Referring more particularly to FIG. 2, an envelope 16 directed to the mailing machine by the inserter 14 is received by the mailing machine transport assembly, generally indicated as 28 and more fully described in U.S. Pat. No. 4,787,311, incorporated herein by reference. The envelope 16 is placed under the positive control of the transport assembly 28 subsequent to introduction to the feed deck 26 which control is maintained throughout the envelopes' traversing journey across the mailing machine 10.
Generally, the transport assembly 28 includes a plurality of lower rollers 30 and 32. For drivingly supporting the lower rollers 30, a shaft 34 is rotatably mounted by conventional means within the mailing machine just below the feed deck 26. The shaft 34 drivingly supports the rollers 30 in axially spaced apart relationship. Drivingly mounted to the forward end of the shaft 34 by convention mean is a sprocket gear 40. A second shaft 42 is rotatably mounted within the mailing machine, in like manner to shaft 34, shaft 42 drivingly supports rollers 32 and has a second sprocket gear 44 drivingly mounted to the forward end thereof. To accommodate a portion of roller 30 and 32 above the feed deck 26 surface, a plurality of slots 46 are located in the feed deck 26 vertically aligned, respectively, to the placement of roller 30 and 32.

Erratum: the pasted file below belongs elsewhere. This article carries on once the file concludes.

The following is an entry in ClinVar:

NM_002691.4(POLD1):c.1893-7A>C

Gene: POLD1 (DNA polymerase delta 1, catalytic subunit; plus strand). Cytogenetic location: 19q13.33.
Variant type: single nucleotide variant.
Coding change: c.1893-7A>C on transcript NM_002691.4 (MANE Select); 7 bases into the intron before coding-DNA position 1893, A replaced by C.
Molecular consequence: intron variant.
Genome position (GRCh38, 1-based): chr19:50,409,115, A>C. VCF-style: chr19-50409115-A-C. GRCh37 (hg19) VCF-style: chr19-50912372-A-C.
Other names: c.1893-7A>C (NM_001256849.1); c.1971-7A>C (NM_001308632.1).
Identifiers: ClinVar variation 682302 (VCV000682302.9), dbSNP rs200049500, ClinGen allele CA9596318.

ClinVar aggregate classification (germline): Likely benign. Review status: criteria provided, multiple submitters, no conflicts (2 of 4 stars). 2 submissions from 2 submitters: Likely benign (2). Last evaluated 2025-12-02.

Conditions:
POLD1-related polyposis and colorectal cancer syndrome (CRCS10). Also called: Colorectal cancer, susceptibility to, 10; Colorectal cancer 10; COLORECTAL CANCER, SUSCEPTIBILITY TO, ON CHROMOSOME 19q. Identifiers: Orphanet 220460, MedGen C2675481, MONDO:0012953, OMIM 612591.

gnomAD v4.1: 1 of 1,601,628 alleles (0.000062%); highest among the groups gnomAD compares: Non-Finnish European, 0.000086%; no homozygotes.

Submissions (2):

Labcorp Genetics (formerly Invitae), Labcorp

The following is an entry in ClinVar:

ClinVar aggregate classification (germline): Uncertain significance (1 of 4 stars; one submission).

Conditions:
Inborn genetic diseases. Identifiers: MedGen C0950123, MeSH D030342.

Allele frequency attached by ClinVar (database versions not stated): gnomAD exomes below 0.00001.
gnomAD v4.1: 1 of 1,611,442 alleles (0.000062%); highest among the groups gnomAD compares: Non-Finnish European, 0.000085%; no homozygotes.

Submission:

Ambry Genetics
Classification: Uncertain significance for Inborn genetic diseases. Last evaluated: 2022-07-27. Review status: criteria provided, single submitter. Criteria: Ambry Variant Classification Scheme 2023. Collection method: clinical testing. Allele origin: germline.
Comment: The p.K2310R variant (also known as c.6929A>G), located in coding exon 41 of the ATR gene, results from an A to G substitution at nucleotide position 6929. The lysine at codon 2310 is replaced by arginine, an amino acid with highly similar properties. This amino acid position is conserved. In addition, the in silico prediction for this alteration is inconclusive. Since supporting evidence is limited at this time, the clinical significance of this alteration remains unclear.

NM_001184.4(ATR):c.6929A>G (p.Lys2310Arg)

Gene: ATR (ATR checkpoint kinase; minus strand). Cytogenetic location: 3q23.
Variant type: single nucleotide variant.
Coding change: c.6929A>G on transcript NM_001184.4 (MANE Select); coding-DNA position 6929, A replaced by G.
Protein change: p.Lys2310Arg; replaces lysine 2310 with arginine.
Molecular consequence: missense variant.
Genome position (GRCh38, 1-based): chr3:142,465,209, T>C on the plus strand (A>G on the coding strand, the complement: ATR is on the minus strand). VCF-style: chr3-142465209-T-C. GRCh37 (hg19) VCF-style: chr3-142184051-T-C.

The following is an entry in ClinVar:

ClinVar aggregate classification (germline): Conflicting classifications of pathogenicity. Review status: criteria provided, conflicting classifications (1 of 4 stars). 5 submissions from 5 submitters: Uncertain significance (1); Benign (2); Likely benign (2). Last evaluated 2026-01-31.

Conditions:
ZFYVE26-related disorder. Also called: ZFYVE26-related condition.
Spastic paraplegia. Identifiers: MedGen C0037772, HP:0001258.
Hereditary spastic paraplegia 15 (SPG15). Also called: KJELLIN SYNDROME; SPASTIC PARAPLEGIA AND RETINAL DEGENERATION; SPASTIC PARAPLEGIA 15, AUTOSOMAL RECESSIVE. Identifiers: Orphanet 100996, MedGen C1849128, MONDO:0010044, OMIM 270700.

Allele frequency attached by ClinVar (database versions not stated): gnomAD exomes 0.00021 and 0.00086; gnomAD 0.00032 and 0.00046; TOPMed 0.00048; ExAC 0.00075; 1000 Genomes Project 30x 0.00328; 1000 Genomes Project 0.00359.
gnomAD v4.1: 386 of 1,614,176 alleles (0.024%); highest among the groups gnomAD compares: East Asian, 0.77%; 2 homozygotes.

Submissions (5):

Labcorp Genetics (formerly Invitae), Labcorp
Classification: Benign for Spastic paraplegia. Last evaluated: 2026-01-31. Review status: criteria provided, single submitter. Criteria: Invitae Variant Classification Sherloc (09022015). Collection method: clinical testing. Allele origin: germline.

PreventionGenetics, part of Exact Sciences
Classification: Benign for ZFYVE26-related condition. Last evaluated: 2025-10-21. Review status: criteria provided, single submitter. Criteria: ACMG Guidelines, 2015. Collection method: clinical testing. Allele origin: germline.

The transport assembly 28 further includes a support means (not shown) for rotatably supporting rollers 46 in vertical alignment to a respective roller 30 and rollers 48 in vertical alignment to a respective roller 32.
A stepper motor 50 is fixably mounted by conventional means within the mailing machine. The output shaft 52 of the stepper motor 50 has fixably mounted therearound a sprocket gear 54. An endless chain 56 provides driving communication between sprocket gear 54 and sprocket gears 40 and 44. The chain 56 also communicates with an double sprocket gear 58. The transport assembly 28 further includes means to maintain control of the envelope during the time the envelope is traversing the print station, generally indicated as 60. For providing the additional control, the transport assembly further includes an endless chain 62 placed around sprocket 58 such that chain 56 drives sprocket 58 which in-turn drives chain 62. A shaft 70 has drivenly mounted thereto by conventional means at point along its length, in outward order, a impression roller 72, a preposition roller 74 and a second gear 76. The chain 62 driven by chain 56 in-turn drives the gear 76 and resultingly the shaft 70. It is noted that the feed deck 26 of the mailing machine contains slots for accommodating a portion of impression roller 72 and preposition roller 74 to protruding therethrough.